Zone of silence: Testing satellite antennas

Apr 12, 2013
Compact Payload Test Range for antenna testing.

(Phys.org) —Satellite engineers learn to get used to the weirdly hushed interior of the Compact Payload Test Range in ESA's ESTEC technical centre area, in Noordwijk, the Netherlands. In this zone of silence, satellite antennas are tested ahead of launch.

Metal walls form a 'Faraday cage' to block all external signals, isolating the facility from TV and radio broadcasts, aircraft and ship radars, and even mobile calls. Spiky foam cladding absorbs internally to create conditions simulating the infinite void of space.

Modern antennas are extremely complex, often transmitting highly shaped or multiple pencil beams rather than a single main beam. They must operate efficiently and be aligned to keep connected with their home world, while being sensitive only to a carefully prescribed frequency range – and all this needs thorough testing on the ground.

The white surfaces in front of the 'anechoic' blue background are reflectors that pass signals from an illuminating to the antenna under test. The reflectors transform the spherical expanding rays of the illuminator into a straight signal beam as if the illuminator were located far away in space.

To increase its capabilities, the Compact Payload Test Range (CPTR) was recently equipped with a state-of-the-art Near-Field Scanner (NFS) to measure the electromagnetic fields closely surrounding a test antenna. Via mathematics, the equivalent radiation at large distances is calculated.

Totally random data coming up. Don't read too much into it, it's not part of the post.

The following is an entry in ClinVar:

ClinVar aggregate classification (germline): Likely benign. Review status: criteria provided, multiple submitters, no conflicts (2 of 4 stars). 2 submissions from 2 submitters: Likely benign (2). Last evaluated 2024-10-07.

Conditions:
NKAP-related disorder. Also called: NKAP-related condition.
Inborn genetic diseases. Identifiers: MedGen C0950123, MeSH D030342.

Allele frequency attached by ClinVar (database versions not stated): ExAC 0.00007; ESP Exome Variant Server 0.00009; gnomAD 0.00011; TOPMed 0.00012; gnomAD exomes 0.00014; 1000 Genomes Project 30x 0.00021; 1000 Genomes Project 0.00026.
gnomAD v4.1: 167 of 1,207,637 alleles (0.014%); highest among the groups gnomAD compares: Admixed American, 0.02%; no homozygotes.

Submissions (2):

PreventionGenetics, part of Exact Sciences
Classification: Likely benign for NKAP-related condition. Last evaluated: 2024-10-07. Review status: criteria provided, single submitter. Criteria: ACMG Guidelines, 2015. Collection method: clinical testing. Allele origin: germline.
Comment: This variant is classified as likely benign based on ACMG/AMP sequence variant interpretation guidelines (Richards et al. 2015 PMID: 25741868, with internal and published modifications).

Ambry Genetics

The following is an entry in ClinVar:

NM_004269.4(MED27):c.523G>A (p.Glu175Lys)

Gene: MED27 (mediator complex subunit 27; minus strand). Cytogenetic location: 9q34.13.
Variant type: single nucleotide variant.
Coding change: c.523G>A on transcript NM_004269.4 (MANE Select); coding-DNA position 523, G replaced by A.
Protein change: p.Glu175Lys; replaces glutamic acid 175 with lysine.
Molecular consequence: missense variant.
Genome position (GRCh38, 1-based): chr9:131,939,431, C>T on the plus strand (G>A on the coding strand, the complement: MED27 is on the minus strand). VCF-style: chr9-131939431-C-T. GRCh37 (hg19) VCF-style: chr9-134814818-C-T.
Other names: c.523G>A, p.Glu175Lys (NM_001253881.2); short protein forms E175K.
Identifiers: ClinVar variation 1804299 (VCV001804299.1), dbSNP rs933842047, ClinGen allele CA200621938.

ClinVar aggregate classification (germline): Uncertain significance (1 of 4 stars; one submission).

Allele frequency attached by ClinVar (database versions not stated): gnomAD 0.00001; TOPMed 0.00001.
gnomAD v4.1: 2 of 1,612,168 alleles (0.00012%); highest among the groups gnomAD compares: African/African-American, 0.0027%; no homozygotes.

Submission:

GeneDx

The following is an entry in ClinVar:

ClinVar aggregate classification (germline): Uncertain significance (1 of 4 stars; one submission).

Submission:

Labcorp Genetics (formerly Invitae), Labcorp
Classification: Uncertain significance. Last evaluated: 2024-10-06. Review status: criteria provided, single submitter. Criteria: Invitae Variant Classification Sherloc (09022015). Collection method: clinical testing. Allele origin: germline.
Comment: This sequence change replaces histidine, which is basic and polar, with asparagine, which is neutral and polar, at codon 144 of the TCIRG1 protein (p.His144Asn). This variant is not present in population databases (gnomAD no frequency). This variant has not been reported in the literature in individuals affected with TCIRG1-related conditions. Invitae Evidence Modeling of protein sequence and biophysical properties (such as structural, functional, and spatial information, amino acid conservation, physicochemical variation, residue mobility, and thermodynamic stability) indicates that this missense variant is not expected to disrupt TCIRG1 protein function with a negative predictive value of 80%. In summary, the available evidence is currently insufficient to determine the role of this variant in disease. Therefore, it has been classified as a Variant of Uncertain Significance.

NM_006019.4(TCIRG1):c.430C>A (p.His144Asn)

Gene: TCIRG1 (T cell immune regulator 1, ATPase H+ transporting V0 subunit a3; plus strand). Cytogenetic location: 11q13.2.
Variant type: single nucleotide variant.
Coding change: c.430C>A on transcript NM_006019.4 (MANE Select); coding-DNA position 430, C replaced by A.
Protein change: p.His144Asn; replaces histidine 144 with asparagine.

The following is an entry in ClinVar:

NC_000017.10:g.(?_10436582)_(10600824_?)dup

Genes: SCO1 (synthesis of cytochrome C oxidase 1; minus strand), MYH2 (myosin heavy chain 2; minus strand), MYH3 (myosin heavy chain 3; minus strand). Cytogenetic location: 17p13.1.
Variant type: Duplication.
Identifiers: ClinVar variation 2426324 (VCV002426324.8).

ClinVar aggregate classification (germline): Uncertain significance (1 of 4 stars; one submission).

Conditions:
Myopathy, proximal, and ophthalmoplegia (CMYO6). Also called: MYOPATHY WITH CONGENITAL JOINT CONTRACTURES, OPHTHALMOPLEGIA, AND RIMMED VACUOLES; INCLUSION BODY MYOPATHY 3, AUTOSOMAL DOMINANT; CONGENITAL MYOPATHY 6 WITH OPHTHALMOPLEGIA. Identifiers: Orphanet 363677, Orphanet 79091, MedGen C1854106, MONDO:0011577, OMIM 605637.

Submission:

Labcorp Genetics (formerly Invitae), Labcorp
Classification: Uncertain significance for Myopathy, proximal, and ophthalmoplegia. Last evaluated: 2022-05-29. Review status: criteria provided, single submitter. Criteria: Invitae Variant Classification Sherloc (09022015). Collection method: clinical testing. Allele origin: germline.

This new set-up and test technique allow the measurement of larger antennas (up to 8 m in diameter) over a larger frequency range (0.4–50 GHz). Its first assignment will be to characterise the radiated performance of the next Galileo satellites ahead of their launch later this year.

Inside ESTEC's Test Centre, the hybrid CPTR/NFS is equipped to test large antennas or complete satellites in cleanroom conditions. Its smaller Laboratory counterpart, the Compact Antenna Test Range, is also available to smaller antennas quickly and easily in standard 'ambient' conditions.

Explore further: NASA issues 'remastered' view of Jupiter's moon Europa

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